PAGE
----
Every month, we pick the top Ideas That Work submitted by you, ELECTRICAL CONTRACTOR readers. These ideas can't be found in any code or guidebook and are only learned or devised through years of experience and thinking, "There's got to be a better way to do this!" Please remember, the ideas presented in this article are for consideration only. Before using such ideas, make sure codes and safety standards have been fully adhered to.

Now, without further ado, here are this issue's Ideas That Work!


Be prepared with job-site pictures

Preplanning is the key to successful and cost-effective conduit runs. The first step is to take a good look at the plans and prints to get an idea of the general layout of the runs and the specifics (e.g., size of conduit, number of J-boxes, number of fittings, etc.). Then, walk along the proposed conduit run path with your smartphone camera ready. Take pictures of any problem areas (e.g., extra or complicated bends, obstacles to bypass, etc.). Discuss with the crew how best to overcome these problems. Obviously, blueprints and the final building structures are often very different. When running pipe, it is nice to know where the problem areas are ahead of time and have the solutions ready.

John Hemmings
Charleston, W.V.

Take the edge off

We hooked up a 1,000-ampere, 480-volt panel with 500 MCM aluminum wire. Instead of doing knockouts, we cut two square holes at the bottom and lined each hole by slitting open ½-inch PVC and sliding it over the sharp edges. The smooth edge protects your hands and prevents wire cuts.

Joseph Waldner
Faulkton, S.D.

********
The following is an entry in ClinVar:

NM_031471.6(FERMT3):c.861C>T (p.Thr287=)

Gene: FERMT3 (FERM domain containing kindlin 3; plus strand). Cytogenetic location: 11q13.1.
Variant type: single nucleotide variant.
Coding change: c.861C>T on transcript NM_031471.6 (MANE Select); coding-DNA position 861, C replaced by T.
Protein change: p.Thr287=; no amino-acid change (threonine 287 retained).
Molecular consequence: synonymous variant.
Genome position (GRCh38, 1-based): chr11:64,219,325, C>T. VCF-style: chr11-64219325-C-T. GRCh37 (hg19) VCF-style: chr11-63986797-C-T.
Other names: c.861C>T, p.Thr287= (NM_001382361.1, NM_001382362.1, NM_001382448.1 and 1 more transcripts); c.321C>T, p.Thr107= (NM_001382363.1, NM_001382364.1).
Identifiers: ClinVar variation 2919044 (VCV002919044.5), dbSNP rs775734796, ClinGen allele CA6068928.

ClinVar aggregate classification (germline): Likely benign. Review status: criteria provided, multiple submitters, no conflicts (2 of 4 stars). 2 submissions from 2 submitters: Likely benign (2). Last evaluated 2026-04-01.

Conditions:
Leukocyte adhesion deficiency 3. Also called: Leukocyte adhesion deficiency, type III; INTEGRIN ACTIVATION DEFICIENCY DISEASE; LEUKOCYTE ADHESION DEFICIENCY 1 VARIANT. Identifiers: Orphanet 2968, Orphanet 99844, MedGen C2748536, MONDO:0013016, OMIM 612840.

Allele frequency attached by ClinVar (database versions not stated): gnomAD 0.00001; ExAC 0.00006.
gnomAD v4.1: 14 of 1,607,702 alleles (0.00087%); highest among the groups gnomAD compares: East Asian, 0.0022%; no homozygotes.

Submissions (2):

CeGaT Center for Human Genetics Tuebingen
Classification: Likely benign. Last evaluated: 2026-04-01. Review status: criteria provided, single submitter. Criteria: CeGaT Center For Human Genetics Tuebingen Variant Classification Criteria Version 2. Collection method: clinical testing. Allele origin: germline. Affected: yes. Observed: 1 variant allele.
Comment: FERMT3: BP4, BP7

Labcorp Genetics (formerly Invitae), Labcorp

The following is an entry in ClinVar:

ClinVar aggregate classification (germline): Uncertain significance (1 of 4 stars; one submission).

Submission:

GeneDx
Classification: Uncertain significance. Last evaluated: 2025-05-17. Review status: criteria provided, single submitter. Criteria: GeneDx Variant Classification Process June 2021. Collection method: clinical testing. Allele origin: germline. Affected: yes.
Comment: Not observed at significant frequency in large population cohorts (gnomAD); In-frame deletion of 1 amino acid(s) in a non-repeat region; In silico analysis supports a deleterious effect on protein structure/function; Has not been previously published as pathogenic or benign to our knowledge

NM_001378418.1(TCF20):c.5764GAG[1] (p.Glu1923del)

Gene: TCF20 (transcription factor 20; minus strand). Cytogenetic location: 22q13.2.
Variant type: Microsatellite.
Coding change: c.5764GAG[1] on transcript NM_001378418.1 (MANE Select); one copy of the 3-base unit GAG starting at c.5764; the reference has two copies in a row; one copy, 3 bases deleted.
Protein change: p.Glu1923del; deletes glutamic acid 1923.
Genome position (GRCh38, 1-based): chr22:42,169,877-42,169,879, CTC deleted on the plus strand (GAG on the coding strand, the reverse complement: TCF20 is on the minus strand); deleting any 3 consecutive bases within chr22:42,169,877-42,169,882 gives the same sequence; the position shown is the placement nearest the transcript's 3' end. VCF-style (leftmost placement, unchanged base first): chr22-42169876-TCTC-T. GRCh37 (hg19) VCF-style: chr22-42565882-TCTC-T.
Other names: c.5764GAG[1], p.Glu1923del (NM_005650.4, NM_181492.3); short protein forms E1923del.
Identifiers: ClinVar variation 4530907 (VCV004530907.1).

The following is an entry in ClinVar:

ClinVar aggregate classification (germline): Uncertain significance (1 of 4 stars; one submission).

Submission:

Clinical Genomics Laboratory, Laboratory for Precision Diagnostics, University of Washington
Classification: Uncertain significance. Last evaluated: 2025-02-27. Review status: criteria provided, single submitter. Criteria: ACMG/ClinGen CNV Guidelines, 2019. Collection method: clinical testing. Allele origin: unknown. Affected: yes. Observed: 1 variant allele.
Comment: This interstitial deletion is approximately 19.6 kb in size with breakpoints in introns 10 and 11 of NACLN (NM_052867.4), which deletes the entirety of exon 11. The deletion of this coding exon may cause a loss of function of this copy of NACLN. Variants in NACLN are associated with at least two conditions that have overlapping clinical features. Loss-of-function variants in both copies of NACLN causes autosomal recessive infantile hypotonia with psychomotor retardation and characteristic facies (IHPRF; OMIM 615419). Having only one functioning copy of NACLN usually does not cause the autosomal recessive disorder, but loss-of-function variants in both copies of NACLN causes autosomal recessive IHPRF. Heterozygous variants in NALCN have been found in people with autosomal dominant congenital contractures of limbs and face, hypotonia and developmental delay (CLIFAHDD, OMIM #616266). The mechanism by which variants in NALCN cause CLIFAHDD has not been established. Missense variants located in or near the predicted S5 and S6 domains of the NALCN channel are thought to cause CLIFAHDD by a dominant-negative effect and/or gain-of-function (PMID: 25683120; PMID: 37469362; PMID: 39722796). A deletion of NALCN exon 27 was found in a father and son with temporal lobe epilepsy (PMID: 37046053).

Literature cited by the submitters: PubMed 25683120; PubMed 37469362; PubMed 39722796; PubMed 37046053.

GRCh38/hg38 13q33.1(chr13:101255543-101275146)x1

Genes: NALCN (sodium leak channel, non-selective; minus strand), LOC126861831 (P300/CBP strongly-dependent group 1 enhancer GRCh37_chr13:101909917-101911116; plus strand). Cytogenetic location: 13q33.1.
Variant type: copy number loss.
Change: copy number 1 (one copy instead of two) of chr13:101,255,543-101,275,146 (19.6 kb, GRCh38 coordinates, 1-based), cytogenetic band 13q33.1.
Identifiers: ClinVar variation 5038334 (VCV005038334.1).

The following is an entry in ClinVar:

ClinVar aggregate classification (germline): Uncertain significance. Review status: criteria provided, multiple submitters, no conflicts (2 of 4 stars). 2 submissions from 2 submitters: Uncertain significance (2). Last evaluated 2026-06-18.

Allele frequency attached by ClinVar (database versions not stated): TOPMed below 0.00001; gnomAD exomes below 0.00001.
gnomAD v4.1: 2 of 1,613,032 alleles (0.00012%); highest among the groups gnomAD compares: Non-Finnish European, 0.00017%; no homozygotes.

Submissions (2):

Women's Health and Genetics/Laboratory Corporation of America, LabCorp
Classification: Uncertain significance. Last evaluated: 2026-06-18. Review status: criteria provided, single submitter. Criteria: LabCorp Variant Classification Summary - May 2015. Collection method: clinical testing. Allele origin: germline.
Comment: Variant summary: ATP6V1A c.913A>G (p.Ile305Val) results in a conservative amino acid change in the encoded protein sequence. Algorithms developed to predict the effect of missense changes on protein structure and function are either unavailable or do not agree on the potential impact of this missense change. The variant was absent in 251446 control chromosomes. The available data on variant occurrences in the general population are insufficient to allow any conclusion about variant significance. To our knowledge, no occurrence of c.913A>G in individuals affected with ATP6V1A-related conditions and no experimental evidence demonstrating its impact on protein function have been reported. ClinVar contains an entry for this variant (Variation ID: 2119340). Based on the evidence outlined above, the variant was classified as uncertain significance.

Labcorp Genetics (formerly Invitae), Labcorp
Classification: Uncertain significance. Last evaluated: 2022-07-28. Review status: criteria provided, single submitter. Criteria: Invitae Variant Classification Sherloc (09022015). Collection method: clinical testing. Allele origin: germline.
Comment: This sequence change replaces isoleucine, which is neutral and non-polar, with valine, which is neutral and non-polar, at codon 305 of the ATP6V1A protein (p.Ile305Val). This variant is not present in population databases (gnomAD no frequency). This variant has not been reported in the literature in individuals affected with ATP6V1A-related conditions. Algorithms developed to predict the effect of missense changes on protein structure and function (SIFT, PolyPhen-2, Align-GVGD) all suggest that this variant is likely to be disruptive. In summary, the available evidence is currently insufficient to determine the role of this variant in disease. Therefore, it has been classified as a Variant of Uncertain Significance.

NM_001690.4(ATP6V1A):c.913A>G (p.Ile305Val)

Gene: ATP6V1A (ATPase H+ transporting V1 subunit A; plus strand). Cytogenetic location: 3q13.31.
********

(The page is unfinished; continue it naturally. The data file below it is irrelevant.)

Idea Igniter

This month, we are looking for ways you get information to the installer. Electrical construction tasks require information and work instructions to perform them. Often, installers walk the project looking for foremen or updated information. ECs are challenged with organizing change orders and contract documents. Do you have any ideas to reduce paper drawings or ensure the latest drawing is being used? How about ways of integrating technology into the point of installation, such as smartphones or tablets? Any ideas with consolidated work instructions that summarize multiple trade drawings (architectural, civil, electrical or mechanical)?

—Anton and Jesse Mikec


IF YOU HAVE AN IDEA that has saved you time or money on the job, ELECTRICAL CONTRACTOR ­readers would like to hear about it. Be sure to include a good photo of your idea—hand sketches are often hard to interpret. Note that some similar ideas are submitted by more than one person. In these cases, the one that is more clearly written and includes a photo is given precedence. Send your letter and photo to Ideas Editor, ELECTRICAL CONTRACTOR, 3 Bethesda Metro Center, Suite 1100, Bethesda, MD 20814-5372, e-mail itw@necanet.org, or use the online submission tool at www.ecmag.com/ideasthatwork.

PRIZES FOR WINNING IDEAS!

Each published author in Ideas That Work receives a $50 American Express gift card from ELECTRICAL CONTRACTOR. In addition, each month’s FIRST PLACE winner will receive a $100 gift certificate from Zoro, to be used at www.zoro.com.

DISCLAIMER: The ideas presented in this article are for consideration only. Before using such ideas, make sure codes and safety issues have been fully adhered to. ELECTRICAL CONTRACTOR disclaims any liability from your use of these or any other ideas. ­ELECTRICAL CONTRACTOR reserves the right to reprint the words herein at its discretion.